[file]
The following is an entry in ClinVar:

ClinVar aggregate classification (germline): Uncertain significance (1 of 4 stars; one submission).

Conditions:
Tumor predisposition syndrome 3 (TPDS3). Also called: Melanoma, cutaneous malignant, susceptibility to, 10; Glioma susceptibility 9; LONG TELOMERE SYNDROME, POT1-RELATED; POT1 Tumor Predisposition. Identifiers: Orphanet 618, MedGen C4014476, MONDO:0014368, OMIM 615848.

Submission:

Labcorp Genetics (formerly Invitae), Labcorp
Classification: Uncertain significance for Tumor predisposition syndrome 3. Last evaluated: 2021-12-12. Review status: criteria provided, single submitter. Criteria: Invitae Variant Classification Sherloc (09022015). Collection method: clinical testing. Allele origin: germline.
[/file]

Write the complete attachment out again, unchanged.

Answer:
The following is an entry in ClinVar:

ClinVar aggregate classification (germline): Uncertain significance (1 of 4 stars; one submission).

Conditions:
Tumor predisposition syndrome 3 (TPDS3). Also called: Melanoma, cutaneous malignant, susceptibility to, 10; Glioma susceptibility 9; LONG TELOMERE SYNDROME, POT1-RELATED; POT1 Tumor Predisposition. Identifiers: Orphanet 618, MedGen C4014476, MONDO:0014368, OMIM 615848.

Submission:

Labcorp Genetics (formerly Invitae), Labcorp
Classification: Uncertain significance for Tumor predisposition syndrome 3. Last evaluated: 2021-12-12. Review status: criteria provided, single submitter. Criteria: Invitae Variant Classification Sherloc (09022015). Collection method: clinical testing. Allele origin: germline.